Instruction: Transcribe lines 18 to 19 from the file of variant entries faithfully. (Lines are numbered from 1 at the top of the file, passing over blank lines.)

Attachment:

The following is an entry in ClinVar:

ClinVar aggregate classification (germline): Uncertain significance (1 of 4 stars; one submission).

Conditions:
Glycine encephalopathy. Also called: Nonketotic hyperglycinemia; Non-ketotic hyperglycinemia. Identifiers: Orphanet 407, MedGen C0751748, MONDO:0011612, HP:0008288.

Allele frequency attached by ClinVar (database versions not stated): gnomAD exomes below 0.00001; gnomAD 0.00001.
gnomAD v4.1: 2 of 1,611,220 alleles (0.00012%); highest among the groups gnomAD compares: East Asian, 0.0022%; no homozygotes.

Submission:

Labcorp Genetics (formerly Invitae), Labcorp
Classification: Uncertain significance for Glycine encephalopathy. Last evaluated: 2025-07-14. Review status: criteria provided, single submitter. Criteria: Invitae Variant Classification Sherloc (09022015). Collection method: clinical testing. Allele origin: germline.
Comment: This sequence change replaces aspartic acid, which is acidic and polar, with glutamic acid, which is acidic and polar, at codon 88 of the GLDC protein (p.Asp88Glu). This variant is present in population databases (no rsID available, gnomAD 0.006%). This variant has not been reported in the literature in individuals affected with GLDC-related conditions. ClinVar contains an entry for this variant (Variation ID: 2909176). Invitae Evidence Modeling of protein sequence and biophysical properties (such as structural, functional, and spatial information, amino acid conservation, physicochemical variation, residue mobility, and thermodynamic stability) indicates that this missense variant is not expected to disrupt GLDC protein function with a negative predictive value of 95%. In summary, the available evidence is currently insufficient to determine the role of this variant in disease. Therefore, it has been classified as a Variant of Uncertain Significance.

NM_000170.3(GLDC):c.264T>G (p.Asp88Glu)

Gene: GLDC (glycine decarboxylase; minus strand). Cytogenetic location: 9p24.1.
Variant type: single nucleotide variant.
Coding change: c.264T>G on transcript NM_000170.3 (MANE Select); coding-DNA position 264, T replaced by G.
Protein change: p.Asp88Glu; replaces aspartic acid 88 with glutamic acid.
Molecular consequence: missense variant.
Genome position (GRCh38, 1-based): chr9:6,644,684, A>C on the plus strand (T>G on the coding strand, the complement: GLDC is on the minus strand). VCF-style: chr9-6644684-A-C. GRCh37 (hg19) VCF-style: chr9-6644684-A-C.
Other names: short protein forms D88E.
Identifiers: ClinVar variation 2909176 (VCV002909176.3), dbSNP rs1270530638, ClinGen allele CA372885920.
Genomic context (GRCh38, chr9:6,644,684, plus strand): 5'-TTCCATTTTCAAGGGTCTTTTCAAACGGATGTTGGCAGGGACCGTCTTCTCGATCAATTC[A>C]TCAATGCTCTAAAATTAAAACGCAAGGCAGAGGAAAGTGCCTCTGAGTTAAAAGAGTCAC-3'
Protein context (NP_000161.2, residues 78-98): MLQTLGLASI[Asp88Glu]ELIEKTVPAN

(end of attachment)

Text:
Other names: short protein forms D88E.
Identifiers: ClinVar variation 2909176 (VCV002909176.3), dbSNP rs1270530638, ClinGen allele CA372885920.